[FOM] Object-Oriented Formal Mathematical Languages

Jacques Carette carette at mcmaster.ca
Wed Apr 28 10:38:52 EDT 2004

Victor Makarov asks:

> Is anyone aware of current work in this direction (design of
> formal mathematical languages)?

Background: I have spent over 10 years on (and eventually leading) a team
building a commercial Computer Algebra system (Maple, to be precise), and am
now involved in building a 'merged' Computer Algebra system and Proof Tool
[MathScheme].  My main research area is 'foundations' of computer algebra,
especially as it pertains to analysis.  Additionally, I have just finished
teaching a graduate course in programming languages.  I hope this
establishes my credentials for making the comments I make below.

First, it is very important to note that the (current) object-oriented
paradigm is completely inadequate for most mathematics.  This is why you
will find a lot more mathematics being coded in languages that follow a
functional paradigm instead.  The fact that most mathematical objects of
interest need binary (or multi) methods (like addition and multiplication
involving subtyping), dependent types (like matrices) and non-equational
theories (like fields) and so on severely restricts the use of common
object-oriented languages.  This does not seem as well-known as it should
be, but this is nevertheless old knowledge: the writings on Automath of the
late 60s already contain all the ideas necessary to show that weak
programming languages are insufficient.  It is a colossal waste of time to
use OO to try to encode non-trivial mathematics; such a 'prediction' only
reflects the fact that the OO marketers and evangelists are very good at
what they do, and have managed to convince many that OO solves more problems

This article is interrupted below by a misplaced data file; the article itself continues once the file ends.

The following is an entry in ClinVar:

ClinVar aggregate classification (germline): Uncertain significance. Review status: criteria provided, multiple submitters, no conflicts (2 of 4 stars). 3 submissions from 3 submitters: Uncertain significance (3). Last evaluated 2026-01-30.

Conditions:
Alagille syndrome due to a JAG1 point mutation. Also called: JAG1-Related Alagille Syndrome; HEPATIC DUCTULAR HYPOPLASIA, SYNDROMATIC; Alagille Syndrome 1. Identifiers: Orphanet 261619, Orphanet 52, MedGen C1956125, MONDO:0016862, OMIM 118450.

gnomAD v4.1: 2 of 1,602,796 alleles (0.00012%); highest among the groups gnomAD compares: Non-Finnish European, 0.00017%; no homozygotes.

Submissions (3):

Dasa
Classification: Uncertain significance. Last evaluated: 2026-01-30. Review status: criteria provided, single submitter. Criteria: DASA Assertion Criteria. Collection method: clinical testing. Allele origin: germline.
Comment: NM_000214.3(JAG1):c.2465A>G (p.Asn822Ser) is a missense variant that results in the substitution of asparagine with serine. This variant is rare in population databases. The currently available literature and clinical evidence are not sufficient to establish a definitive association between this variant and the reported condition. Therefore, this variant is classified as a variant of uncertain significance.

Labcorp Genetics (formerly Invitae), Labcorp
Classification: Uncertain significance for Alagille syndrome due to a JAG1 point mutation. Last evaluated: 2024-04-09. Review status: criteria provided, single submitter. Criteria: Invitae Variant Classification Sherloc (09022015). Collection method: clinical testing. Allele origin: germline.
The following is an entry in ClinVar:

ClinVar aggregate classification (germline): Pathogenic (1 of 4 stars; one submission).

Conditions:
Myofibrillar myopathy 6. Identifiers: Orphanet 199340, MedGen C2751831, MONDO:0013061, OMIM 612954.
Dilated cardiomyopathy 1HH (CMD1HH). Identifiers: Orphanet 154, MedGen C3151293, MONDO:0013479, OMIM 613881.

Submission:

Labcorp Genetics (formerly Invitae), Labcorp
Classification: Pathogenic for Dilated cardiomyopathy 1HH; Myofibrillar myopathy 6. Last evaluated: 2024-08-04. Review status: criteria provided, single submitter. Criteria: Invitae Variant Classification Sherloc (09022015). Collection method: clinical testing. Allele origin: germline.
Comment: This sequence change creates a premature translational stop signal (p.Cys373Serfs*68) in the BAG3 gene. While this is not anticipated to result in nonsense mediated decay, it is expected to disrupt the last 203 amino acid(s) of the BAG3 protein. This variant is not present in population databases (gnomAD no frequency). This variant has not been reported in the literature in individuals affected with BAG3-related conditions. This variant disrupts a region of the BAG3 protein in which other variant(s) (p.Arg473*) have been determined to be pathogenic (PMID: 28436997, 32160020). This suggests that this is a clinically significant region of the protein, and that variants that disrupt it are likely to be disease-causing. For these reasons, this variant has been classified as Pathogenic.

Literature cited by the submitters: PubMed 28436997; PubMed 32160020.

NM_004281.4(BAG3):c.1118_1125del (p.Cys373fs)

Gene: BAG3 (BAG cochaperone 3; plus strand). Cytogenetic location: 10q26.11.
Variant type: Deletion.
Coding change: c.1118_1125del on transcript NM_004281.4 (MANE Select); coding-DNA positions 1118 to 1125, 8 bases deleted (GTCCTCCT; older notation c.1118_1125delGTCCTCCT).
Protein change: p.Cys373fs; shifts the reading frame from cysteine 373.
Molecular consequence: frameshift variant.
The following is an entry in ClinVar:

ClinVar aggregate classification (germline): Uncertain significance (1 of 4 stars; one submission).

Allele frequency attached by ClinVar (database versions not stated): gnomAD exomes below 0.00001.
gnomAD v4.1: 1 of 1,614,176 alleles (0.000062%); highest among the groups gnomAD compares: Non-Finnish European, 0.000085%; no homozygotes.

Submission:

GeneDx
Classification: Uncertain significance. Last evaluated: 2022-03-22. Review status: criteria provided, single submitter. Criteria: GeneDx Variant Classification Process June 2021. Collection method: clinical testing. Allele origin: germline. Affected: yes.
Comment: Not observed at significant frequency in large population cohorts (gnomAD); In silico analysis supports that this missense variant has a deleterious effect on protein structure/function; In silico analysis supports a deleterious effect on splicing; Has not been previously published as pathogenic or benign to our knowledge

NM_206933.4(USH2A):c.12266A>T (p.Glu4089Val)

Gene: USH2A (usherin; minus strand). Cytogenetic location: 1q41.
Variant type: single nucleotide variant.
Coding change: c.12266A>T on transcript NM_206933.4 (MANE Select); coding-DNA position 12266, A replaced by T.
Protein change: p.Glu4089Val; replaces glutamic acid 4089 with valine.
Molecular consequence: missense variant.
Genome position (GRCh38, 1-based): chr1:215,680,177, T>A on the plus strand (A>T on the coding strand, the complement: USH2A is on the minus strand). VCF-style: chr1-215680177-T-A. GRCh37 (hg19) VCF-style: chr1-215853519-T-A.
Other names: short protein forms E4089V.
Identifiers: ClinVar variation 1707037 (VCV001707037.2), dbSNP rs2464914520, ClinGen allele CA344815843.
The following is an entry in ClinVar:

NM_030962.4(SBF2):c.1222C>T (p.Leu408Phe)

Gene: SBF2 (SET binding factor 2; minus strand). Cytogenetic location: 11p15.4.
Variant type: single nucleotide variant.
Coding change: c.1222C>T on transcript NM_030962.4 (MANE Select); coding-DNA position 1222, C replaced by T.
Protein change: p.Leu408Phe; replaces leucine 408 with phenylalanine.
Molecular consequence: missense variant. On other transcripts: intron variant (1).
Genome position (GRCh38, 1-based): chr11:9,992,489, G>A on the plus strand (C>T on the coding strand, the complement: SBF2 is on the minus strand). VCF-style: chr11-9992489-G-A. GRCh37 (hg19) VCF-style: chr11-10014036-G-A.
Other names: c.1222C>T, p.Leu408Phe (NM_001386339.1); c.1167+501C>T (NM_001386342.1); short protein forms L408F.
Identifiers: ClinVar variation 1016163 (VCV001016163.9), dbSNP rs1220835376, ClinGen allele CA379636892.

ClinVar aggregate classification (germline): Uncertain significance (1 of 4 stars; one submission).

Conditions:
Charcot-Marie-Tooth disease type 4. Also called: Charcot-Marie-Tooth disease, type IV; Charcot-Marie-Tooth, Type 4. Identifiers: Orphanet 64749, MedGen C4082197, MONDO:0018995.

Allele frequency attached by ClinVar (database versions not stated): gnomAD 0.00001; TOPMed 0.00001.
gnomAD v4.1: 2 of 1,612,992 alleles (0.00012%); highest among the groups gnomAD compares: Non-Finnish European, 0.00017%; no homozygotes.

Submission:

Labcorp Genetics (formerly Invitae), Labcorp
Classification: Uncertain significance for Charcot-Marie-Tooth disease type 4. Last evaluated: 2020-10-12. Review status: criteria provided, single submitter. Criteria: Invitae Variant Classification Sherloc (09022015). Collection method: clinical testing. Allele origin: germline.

that it really does.  Even the OO community is slowly starting to realize
the intrisic limitations of their paradigm.  Note: there is currently no one
paradigm sufficient to adequately encode mathematics.

On the programming language front, Aldor (http://www.aldor.org) probably
represents the state of the art in this direction.  Its 'categories' and
'domains' (not at all related to either category theory or domain theory)
are somewhat OO-like, but much better suited to mathematics than traditional
OO languages.  All of 'algebra' can be very easily and conveniently coded in

As far as proof tools go, Mizar (http://mizar.uwb.edu.pl/) certainly has the
lead on the largest library of formally encoded mathematics.  However,
NuPRL's type system is much more powerful (http://www.nuprl.org/) [quite
possibly equivalent to Aldor's], which makes encoding mathematics more
convenient at times.  It is worth noting that Automath already in 1968 had a
type system that powerful, but that system was too far ahead of its time.
Other proof tools (like Coq) are fascinating and powerful, but inadequate
for classical mathematics because of insistence on constructivism.

If one is instead interested in mixing computation and deduction, none of
the systems above are satisfactory.  The FOC project
(http://www-spi.lip6.fr/foc/index-en.html) mixes deduction and computation
for the purposes of building a Computer Algebra system, but does not aim to
build a proof tool per se.  [Shameless plug] The MathScheme project
(http://imps.mcmaster.ca/mathscheme/) is not quite as far along, but aims to
build a system where deduction and computation are treated on an equal
footing, from the basic axiomatization of the system all the way up to the
user interface.


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